There are different ways to finance the purchase of a new home. If you don’t have enough money, the traditional way is to take out a mortgage. If you want, you may also share home ownership with a partner.
Buying a house with a partner (which can be a friend or a family member) requires you to first establish the form of joint ownership you’ll have. This can be beneficial joint tenancy or tenancy in common.
Beneficial joint tenants
As beneficial joint tenants, you and your partner serve as a single owner. None of you own individual shares, though. You cannot even include your share in a will. In the event of your death, your partner owns your interests automatically.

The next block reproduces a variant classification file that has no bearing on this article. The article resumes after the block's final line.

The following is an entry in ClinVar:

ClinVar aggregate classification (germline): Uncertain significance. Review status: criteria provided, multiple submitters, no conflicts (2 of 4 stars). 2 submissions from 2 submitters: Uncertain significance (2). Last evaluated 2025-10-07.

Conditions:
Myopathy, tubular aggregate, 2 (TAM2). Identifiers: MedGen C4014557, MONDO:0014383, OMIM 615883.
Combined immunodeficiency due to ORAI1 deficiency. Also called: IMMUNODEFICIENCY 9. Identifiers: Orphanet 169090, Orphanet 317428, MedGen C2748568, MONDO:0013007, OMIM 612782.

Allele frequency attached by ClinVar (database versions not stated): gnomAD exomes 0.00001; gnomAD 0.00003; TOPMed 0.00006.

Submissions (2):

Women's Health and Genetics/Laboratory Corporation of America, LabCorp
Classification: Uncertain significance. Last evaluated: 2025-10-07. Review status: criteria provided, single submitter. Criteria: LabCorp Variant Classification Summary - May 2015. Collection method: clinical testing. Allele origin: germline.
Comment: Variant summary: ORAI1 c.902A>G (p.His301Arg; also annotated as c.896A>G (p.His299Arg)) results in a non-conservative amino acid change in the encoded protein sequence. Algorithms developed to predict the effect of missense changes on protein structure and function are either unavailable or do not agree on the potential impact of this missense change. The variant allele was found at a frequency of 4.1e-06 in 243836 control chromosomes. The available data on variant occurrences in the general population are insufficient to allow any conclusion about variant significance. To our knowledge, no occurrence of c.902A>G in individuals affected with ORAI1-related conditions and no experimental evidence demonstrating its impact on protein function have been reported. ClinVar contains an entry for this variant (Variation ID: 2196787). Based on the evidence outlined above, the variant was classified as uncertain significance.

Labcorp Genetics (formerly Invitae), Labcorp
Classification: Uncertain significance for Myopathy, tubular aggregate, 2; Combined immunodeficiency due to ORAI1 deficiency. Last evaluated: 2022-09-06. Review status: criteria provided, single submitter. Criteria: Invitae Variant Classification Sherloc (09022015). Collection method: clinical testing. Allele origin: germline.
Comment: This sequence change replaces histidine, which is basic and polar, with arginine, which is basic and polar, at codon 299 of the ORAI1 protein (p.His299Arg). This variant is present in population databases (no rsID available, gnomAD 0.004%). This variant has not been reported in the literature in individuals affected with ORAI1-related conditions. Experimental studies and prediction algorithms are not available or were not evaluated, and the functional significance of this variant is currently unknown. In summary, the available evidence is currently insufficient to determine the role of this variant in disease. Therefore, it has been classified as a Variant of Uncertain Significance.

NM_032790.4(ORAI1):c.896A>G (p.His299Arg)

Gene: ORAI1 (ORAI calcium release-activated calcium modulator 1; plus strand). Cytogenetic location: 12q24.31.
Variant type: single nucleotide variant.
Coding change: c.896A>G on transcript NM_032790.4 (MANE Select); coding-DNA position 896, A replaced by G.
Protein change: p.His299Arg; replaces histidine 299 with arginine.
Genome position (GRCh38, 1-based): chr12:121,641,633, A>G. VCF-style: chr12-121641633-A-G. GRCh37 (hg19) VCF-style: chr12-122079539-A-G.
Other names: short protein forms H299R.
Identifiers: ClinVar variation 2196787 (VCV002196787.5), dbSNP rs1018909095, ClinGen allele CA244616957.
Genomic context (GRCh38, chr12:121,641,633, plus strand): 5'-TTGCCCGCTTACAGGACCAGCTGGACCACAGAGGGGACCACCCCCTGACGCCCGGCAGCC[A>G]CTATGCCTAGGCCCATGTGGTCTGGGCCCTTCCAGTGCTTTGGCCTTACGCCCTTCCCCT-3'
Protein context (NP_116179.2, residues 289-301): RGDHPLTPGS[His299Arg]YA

Tenancy in common
As tenants in common, you own a specific share of the property’s value. You have the option to sell, give away, or mortgage this share. Upon your death, you can pass it to a beneficiary stated in your will. In case you need to do some home improvements, though, you need to resolve how you’ll finance the project. Whether you’ll spend your own money or take out a homeowner loan, prepare an agreement stating your financial obligations. Apart from taking out homeowner loans or any other mortgages, the agreement should also settle how you’ll handle taxes as well as the maintenance expenses for common areas.
Both of these options have their advantages. Before deciding if shared ownership is for you, though, do some research to understand its legal implications.